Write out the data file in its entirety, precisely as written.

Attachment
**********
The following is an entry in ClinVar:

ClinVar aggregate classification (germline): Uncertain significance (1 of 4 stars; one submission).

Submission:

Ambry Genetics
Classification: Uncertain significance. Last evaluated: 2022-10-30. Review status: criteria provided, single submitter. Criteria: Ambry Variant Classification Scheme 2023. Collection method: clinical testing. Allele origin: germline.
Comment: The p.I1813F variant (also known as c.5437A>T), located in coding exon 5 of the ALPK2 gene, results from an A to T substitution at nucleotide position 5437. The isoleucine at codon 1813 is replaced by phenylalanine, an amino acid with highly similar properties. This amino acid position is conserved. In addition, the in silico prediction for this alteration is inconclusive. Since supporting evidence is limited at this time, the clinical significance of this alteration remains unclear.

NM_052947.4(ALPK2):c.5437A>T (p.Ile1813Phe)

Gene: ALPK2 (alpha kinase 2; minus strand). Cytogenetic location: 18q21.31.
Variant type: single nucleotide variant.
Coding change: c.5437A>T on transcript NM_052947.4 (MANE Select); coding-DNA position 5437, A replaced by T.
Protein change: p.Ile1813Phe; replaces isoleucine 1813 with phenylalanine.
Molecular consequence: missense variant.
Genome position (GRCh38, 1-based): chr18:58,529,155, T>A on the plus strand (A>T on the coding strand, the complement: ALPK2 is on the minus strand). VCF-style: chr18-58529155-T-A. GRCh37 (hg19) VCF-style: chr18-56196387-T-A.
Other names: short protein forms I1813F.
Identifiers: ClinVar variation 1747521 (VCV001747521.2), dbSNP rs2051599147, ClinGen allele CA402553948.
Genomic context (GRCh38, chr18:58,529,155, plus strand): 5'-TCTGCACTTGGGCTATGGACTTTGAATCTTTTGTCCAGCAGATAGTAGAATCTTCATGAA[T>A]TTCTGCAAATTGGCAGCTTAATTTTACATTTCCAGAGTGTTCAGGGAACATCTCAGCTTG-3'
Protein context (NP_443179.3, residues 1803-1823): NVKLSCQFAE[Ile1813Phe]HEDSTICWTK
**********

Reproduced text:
The following is an entry in ClinVar:

ClinVar aggregate classification (germline): Uncertain significance (1 of 4 stars; one submission).

Submission:

Ambry Genetics
Classification: Uncertain significance. Last evaluated: 2022-10-30. Review status: criteria provided, single submitter. Criteria: Ambry Variant Classification Scheme 2023. Collection method: clinical testing. Allele origin: germline.
Comment: The p.I1813F variant (also known as c.5437A>T), located in coding exon 5 of the ALPK2 gene, results from an A to T substitution at nucleotide position 5437. The isoleucine at codon 1813 is replaced by phenylalanine, an amino acid with highly similar properties. This amino acid position is conserved. In addition, the in silico prediction for this alteration is inconclusive. Since supporting evidence is limited at this time, the clinical significance of this alteration remains unclear.

NM_052947.4(ALPK2):c.5437A>T (p.Ile1813Phe)

Gene: ALPK2 (alpha kinase 2; minus strand). Cytogenetic location: 18q21.31.
Variant type: single nucleotide variant.
Coding change: c.5437A>T on transcript NM_052947.4 (MANE Select); coding-DNA position 5437, A replaced by T.
Protein change: p.Ile1813Phe; replaces isoleucine 1813 with phenylalanine.
Molecular consequence: missense variant.
Genome position (GRCh38, 1-based): chr18:58,529,155, T>A on the plus strand (A>T on the coding strand, the complement: ALPK2 is on the minus strand). VCF-style: chr18-58529155-T-A. GRCh37 (hg19) VCF-style: chr18-56196387-T-A.
Other names: short protein forms I1813F.
Identifiers: ClinVar variation 1747521 (VCV001747521.2), dbSNP rs2051599147, ClinGen allele CA402553948.
Genomic context (GRCh38, chr18:58,529,155, plus strand): 5'-TCTGCACTTGGGCTATGGACTTTGAATCTTTTGTCCAGCAGATAGTAGAATCTTCATGAA[T>A]TTCTGCAAATTGGCAGCTTAATTTTACATTTCCAGAGTGTTCAGGGAACATCTCAGCTTG-3'
Protein context (NP_443179.3, residues 1803-1823): NVKLSCQFAE[Ile1813Phe]HEDSTICWTK